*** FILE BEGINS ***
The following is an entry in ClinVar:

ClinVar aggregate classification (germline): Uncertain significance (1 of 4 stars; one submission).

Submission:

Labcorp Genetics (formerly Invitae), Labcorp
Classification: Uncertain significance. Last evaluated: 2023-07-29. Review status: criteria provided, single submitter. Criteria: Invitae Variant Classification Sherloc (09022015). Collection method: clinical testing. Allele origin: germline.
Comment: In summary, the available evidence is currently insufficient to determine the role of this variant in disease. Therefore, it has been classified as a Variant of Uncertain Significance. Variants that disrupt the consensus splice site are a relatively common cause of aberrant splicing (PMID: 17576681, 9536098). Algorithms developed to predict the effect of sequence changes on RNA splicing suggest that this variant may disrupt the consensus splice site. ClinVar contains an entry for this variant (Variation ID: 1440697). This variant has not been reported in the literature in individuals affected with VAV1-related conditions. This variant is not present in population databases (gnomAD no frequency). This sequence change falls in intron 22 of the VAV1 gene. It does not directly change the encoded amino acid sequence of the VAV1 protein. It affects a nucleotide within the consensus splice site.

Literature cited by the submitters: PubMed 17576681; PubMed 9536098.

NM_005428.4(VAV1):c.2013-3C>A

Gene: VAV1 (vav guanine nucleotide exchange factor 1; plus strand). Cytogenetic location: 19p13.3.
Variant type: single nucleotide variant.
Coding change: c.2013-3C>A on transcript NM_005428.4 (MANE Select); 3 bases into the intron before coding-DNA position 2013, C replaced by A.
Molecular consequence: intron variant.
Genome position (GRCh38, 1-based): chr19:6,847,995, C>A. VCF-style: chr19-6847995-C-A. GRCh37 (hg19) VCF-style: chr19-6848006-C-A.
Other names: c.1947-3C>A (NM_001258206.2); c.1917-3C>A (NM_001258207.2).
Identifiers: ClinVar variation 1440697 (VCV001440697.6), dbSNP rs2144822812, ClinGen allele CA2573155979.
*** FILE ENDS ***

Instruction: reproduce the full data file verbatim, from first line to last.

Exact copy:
The following is an entry in ClinVar:

ClinVar aggregate classification (germline): Uncertain significance (1 of 4 stars; one submission).

Submission:

Labcorp Genetics (formerly Invitae), Labcorp
Classification: Uncertain significance. Last evaluated: 2023-07-29. Review status: criteria provided, single submitter. Criteria: Invitae Variant Classification Sherloc (09022015). Collection method: clinical testing. Allele origin: germline.
Comment: In summary, the available evidence is currently insufficient to determine the role of this variant in disease. Therefore, it has been classified as a Variant of Uncertain Significance. Variants that disrupt the consensus splice site are a relatively common cause of aberrant splicing (PMID: 17576681, 9536098). Algorithms developed to predict the effect of sequence changes on RNA splicing suggest that this variant may disrupt the consensus splice site. ClinVar contains an entry for this variant (Variation ID: 1440697). This variant has not been reported in the literature in individuals affected with VAV1-related conditions. This variant is not present in population databases (gnomAD no frequency). This sequence change falls in intron 22 of the VAV1 gene. It does not directly change the encoded amino acid sequence of the VAV1 protein. It affects a nucleotide within the consensus splice site.

Literature cited by the submitters: PubMed 17576681; PubMed 9536098.

NM_005428.4(VAV1):c.2013-3C>A

Gene: VAV1 (vav guanine nucleotide exchange factor 1; plus strand). Cytogenetic location: 19p13.3.
Variant type: single nucleotide variant.
Coding change: c.2013-3C>A on transcript NM_005428.4 (MANE Select); 3 bases into the intron before coding-DNA position 2013, C replaced by A.
Molecular consequence: intron variant.
Genome position (GRCh38, 1-based): chr19:6,847,995, C>A. VCF-style: chr19-6847995-C-A. GRCh37 (hg19) VCF-style: chr19-6848006-C-A.
Other names: c.1947-3C>A (NM_001258206.2); c.1917-3C>A (NM_001258207.2).
Identifiers: ClinVar variation 1440697 (VCV001440697.6), dbSNP rs2144822812, ClinGen allele CA2573155979.